From this point, we changed to the Corrachree yellow route, climbing slightly south west to a wooden bench where we stopped for lunch. We then climbed more steeply to the farthest point away from Tarland on this route which is in Knockargety Wood from which it is possible to get a good view. However, the weather was against us (but we mustn’t grumble, the other walkers had it a lot worse; we had hardly any rain and no wind to speak of) so we retraced our steps and took the rather muddy track down to the road and back to Tarland, enjoying refreshments in Angie’s café before making our way home.
These 2 routes (together with the extra loop at the start) make a pleasant shorter walk, 2 members of the group logging 7.6 miles in total and, using the green route, it would be possible to lengthen it still further. The only nature items we saw were 2 buzzards soaring above us and 2 four leaf clovers; there is a well-known field of them on the Drummy Wood walk. But we did work hard at identifying as many wild flowers as we could and either there are a number of cuckoos around Tarland or we made the aural acquaintance of one exceedingly busy bird who seemed to follow us wherever we went, sometimes very close.
27TH MAY 2019 Cruden Bay - Newburgh (Coastal)
After the hard walking of the brilliant Kinlochbervie weekend, it was a small band that met for the Monday walk following. Small, but determined to wring every ounce of pleasure from the annual coastal stomp, this year along a stretch new to us, from Cruden Bay to Newburgh. The AWPR swept us effortlessly to the coast and we set off at the remarkably early time of 9.15am, almost immediately finding one of the Plants of the Walk - meadow saxifrage in considerable numbers – a real thrill for Catherine, who hasn’t seen it for years!
The 3km beach at Cruden Bay is a delight, especially in sunshine and light wind, and at its end we found the next Plant of the Walk, a beautiful purple orchid, most likely the Northern Marsh orchid, in amazing abundance, superb, and we were to see it on several occasions throughout the trip.
We then climbed the cliffs to pass the tiny village of Whinnyfold, and below us were many bobbing heads of the grey seal, watching us as we passed by. The tide was high at this point which may explain why they weren’t sunning themselves on the rocks.
And the seabirds now made a proper appearance , kittiwakes, fulmars, guillemots and razorbills nesting on the cliffs, with cormorants on flatter areas and herring gulls eyeing up the nests with a calculating glint. More astounding than the predator gulls was the appearance of a fox swiftly and easily climbing over a steep rock outcrop to continue hunting along the rocks at the base of the cliffs, so rare to see in broad daylight, and pointing up why these birds nest in inaccessible places.
Our route continued along the tops of the cliffs, with good views down, we were stunned to find a younger glossier fox on the steeply sloping grass below our route, but it heard us and vanished. Reaching old Slains castle was almost an anticlimax (I’m omitting mention of all the other flowers James photographed, and all the birds we inspected through binoculars), but a local kindly explained the castle dated from the 11th century and was destroyed from the sea by cannon fire in 1594, and she even had 2 of the cannons in her garden, which we duly admired.
Then a huge and unexpected treat in Collieston – a little cafe selling tea and snacks, so we just had to have a break, sitting outside in the sun licking ice cream. Wonderful! Highly recommended, if you’re around at the weekends, called the Smugglers Cone.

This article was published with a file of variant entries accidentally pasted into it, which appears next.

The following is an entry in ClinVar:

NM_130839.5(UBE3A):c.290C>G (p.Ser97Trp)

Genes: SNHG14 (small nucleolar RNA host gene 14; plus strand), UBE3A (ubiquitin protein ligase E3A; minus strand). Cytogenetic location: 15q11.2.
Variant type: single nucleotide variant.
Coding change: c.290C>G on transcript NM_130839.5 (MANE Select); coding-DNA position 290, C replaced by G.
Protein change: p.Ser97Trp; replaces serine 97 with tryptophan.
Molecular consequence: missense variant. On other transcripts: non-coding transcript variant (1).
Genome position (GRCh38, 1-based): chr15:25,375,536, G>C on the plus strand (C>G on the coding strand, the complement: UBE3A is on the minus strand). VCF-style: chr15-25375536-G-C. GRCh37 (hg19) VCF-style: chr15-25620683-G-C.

The final section south took the familiar sandy path through the Forvie Nature Reserve, another delightful stretch of beach down to the ternery, then back along the Ythan, accompanied by the cooing of hundreds of eider ducks. A lovely finish to the walk.
17TH-20TH MAY 2019 Kinlochbervie Weekend
Culter Hillwalking Club's long weekend centred on the Kinlochbervie Hotel is now history, but a great time was had by all. Hills were conquered, wildlife was spotted - seen or heard, and flora were admred. Heres a list:
Ben More Assynt 998m
Foinaven Ridge (summit, full ridg with 5 tops) 911m
Ben Hee 873m
Meallan Liath Coire Mhic Dhughaill 801m
Meal Horn 777m
Beinn Spionnaidh 773m
Ben Stack 720m
plus a cliff top walk to Sandwood Bay.
Hairy Caterpillar (not identified)
Eagle (not confirmed)
Sheep x 1000 (they dont really count)
Orchids (of several indistinuishable vareties)
That kept us pretty busy and ceratinaly made a good weekend.
12TH MAY 2019 Culardoch
Nine walkers were dropped at the roadside near Gairnshiel Lodge to tackle the long route through to Keilloch traversing Culardoch. Spirits were high as the sun was shining and the forecast for the day was good. Crossing the Gairnshiel bridge, we headed immediately west following a good if sometimes boggy path to Tumochmacarrick where we crossed the river Gairn for the first of several times, picking up a substantial track. Following the track due west, we had our first sustenance stop at Daldownie where we could bask in the sunshine beside the bubbling brook.
Continuing on to Corndavon Lodge, we had a brief pause to view the frescoes through the windows, though the strong sunlight made it difficult to see these clearly. We then continued to the next footbridge to cross the River Gairn for the final time when we spotted a golden eagle gliding through the Glen. We watched this for a few minutes until it decided to move on. Abruptly we were faced with a steep ascent and then with the track ending, so now walking through short heather, we headed southwest towards our target summit visible in the distance. A high deer fence was in the way of our goal, though a conveniently placed gate allowed us to easily overcome this obstacle at which point we decided to have our lunch stop looking over the attractive Loch Builge.